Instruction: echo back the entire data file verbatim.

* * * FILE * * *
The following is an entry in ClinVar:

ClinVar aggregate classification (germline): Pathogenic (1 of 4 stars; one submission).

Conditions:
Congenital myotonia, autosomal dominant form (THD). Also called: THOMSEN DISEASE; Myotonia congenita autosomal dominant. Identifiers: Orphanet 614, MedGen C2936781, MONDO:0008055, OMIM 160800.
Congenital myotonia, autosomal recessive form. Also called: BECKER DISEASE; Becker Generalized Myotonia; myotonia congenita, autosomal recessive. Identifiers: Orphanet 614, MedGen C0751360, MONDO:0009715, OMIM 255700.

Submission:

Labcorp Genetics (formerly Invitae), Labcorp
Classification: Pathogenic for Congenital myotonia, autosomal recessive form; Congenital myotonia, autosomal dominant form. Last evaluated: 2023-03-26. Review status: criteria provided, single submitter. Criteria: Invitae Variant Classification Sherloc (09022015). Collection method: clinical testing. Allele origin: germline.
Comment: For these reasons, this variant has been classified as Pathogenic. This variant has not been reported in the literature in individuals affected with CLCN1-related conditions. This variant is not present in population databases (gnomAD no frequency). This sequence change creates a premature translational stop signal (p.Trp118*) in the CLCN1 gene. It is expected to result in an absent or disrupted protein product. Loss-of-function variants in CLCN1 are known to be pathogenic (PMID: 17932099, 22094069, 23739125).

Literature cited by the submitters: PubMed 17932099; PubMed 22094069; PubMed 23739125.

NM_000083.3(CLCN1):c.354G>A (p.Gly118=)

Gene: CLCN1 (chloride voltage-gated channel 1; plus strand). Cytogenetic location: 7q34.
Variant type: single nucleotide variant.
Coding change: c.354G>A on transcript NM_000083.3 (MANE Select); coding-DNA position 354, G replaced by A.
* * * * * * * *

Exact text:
The following is an entry in ClinVar:

ClinVar aggregate classification (germline): Pathogenic (1 of 4 stars; one submission).

Conditions:
Congenital myotonia, autosomal dominant form (THD). Also called: THOMSEN DISEASE; Myotonia congenita autosomal dominant. Identifiers: Orphanet 614, MedGen C2936781, MONDO:0008055, OMIM 160800.
Congenital myotonia, autosomal recessive form. Also called: BECKER DISEASE; Becker Generalized Myotonia; myotonia congenita, autosomal recessive. Identifiers: Orphanet 614, MedGen C0751360, MONDO:0009715, OMIM 255700.

Submission:

Labcorp Genetics (formerly Invitae), Labcorp
Classification: Pathogenic for Congenital myotonia, autosomal recessive form; Congenital myotonia, autosomal dominant form. Last evaluated: 2023-03-26. Review status: criteria provided, single submitter. Criteria: Invitae Variant Classification Sherloc (09022015). Collection method: clinical testing. Allele origin: germline.
Comment: For these reasons, this variant has been classified as Pathogenic. This variant has not been reported in the literature in individuals affected with CLCN1-related conditions. This variant is not present in population databases (gnomAD no frequency). This sequence change creates a premature translational stop signal (p.Trp118*) in the CLCN1 gene. It is expected to result in an absent or disrupted protein product. Loss-of-function variants in CLCN1 are known to be pathogenic (PMID: 17932099, 22094069, 23739125).

Literature cited by the submitters: PubMed 17932099; PubMed 22094069; PubMed 23739125.

NM_000083.3(CLCN1):c.354G>A (p.Gly118=)

Gene: CLCN1 (chloride voltage-gated channel 1; plus strand). Cytogenetic location: 7q34.
Variant type: single nucleotide variant.
Coding change: c.354G>A on transcript NM_000083.3 (MANE Select); coding-DNA position 354, G replaced by A.